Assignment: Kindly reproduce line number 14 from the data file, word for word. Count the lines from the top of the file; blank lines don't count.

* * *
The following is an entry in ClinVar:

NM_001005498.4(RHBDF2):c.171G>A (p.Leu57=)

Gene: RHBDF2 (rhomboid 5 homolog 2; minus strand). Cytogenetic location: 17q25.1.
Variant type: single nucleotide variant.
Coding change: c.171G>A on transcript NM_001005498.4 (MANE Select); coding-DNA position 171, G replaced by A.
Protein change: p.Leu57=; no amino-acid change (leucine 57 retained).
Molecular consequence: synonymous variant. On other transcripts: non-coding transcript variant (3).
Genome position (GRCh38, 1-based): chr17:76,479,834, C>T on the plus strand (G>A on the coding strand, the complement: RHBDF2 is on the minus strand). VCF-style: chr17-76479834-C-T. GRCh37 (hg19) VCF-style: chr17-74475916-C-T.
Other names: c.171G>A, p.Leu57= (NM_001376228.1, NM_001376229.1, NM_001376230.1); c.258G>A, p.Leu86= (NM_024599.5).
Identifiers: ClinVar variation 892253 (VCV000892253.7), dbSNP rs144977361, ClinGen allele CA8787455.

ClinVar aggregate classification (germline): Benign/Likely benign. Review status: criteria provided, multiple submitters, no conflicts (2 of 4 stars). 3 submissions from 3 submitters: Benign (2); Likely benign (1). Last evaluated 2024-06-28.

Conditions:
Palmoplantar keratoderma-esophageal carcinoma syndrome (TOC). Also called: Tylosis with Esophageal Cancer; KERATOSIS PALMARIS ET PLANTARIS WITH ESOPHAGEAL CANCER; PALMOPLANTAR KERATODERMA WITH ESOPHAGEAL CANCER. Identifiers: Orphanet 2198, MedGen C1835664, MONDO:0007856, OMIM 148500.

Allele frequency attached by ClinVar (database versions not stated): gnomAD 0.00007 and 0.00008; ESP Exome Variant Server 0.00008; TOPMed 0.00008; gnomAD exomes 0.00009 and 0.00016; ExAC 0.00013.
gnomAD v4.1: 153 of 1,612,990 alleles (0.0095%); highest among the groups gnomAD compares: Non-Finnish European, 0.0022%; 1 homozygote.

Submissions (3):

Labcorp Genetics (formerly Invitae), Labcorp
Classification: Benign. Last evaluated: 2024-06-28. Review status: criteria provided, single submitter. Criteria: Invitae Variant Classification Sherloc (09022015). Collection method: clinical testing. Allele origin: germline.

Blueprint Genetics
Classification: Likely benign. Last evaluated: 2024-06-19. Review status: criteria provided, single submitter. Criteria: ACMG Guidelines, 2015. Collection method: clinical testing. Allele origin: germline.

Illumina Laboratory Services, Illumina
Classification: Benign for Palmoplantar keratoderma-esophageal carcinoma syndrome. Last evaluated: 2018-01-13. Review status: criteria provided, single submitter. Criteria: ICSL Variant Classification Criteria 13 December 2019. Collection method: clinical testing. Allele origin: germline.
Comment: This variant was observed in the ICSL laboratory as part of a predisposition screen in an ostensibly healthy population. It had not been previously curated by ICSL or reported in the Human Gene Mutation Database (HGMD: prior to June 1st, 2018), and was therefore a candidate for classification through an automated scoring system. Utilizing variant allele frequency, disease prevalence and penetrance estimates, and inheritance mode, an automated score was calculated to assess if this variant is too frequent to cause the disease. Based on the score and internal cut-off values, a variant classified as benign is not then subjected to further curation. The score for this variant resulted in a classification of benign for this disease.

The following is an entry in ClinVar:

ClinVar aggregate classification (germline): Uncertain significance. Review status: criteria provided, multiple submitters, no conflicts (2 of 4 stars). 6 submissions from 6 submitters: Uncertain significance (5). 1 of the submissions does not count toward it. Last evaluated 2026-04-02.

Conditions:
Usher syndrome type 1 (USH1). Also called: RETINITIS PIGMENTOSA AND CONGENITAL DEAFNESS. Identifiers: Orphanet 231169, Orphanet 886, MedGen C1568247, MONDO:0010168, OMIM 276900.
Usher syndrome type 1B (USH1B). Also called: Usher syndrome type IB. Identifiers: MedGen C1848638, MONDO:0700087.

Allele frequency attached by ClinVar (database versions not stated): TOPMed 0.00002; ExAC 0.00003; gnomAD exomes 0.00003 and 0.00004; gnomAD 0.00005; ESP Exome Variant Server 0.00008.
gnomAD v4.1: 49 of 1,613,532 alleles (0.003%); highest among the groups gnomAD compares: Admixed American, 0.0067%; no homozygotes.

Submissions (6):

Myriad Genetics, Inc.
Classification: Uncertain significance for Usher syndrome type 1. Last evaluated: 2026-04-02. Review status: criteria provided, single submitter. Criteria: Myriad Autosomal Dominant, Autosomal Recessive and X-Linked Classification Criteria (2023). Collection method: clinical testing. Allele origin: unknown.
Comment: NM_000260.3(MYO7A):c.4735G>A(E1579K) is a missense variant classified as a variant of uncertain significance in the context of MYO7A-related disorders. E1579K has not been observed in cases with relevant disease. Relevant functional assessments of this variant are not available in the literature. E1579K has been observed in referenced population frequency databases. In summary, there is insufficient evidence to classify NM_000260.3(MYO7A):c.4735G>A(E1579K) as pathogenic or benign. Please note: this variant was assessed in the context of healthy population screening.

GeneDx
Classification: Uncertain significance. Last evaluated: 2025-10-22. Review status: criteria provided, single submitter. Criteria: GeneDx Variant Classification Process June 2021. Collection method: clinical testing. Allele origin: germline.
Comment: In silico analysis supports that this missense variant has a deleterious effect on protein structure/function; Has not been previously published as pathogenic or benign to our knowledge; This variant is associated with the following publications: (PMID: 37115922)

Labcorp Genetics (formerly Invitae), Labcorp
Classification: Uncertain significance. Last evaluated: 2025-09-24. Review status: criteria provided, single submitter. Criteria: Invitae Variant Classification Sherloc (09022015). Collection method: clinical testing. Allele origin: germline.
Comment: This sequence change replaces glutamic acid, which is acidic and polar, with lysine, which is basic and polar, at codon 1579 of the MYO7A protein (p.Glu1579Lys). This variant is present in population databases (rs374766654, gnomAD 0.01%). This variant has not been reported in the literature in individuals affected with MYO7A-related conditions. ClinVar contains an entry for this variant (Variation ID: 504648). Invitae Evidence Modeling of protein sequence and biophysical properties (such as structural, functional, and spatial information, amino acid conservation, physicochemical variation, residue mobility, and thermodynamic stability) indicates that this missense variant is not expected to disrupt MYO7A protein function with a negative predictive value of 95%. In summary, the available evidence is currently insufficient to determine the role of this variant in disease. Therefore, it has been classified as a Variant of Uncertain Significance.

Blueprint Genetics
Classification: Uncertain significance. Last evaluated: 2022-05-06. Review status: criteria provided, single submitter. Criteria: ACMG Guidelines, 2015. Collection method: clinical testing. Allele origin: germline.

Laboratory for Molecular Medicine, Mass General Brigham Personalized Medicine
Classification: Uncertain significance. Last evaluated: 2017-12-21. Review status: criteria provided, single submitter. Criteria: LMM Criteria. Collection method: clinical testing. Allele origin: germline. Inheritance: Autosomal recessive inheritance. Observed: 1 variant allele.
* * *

Allele frequency attached by ClinVar (database versions not stated): gnomAD 0.00007 and 0.00008; ESP Exome Variant Server 0.00008; TOPMed 0.00008; gnomAD exomes 0.00009 and 0.00016; ExAC 0.00013.